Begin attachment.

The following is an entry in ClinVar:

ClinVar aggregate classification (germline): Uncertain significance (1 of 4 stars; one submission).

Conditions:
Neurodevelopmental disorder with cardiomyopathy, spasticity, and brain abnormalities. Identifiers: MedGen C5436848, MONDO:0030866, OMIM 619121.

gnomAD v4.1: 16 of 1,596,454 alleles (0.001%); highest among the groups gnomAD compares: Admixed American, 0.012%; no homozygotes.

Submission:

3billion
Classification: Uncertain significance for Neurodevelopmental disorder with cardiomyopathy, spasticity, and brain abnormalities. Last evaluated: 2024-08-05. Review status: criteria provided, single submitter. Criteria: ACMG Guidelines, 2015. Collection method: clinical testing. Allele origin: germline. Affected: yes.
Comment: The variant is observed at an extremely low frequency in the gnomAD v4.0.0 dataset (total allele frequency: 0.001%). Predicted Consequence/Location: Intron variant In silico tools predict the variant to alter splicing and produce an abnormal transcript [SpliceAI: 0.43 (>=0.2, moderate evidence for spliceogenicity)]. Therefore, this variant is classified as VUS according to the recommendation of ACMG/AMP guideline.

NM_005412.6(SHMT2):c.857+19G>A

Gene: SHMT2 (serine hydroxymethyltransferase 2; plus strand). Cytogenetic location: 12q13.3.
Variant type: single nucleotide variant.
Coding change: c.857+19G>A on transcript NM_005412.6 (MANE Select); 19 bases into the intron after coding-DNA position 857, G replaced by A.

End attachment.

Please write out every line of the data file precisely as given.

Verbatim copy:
The following is an entry in ClinVar:

ClinVar aggregate classification (germline): Uncertain significance (1 of 4 stars; one submission).

Conditions:
Neurodevelopmental disorder with cardiomyopathy, spasticity, and brain abnormalities. Identifiers: MedGen C5436848, MONDO:0030866, OMIM 619121.

gnomAD v4.1: 16 of 1,596,454 alleles (0.001%); highest among the groups gnomAD compares: Admixed American, 0.012%; no homozygotes.

Submission:

3billion
Classification: Uncertain significance for Neurodevelopmental disorder with cardiomyopathy, spasticity, and brain abnormalities. Last evaluated: 2024-08-05. Review status: criteria provided, single submitter. Criteria: ACMG Guidelines, 2015. Collection method: clinical testing. Allele origin: germline. Affected: yes.
Comment: The variant is observed at an extremely low frequency in the gnomAD v4.0.0 dataset (total allele frequency: 0.001%). Predicted Consequence/Location: Intron variant In silico tools predict the variant to alter splicing and produce an abnormal transcript [SpliceAI: 0.43 (>=0.2, moderate evidence for spliceogenicity)]. Therefore, this variant is classified as VUS according to the recommendation of ACMG/AMP guideline.

NM_005412.6(SHMT2):c.857+19G>A

Gene: SHMT2 (serine hydroxymethyltransferase 2; plus strand). Cytogenetic location: 12q13.3.
Variant type: single nucleotide variant.
Coding change: c.857+19G>A on transcript NM_005412.6 (MANE Select); 19 bases into the intron after coding-DNA position 857, G replaced by A.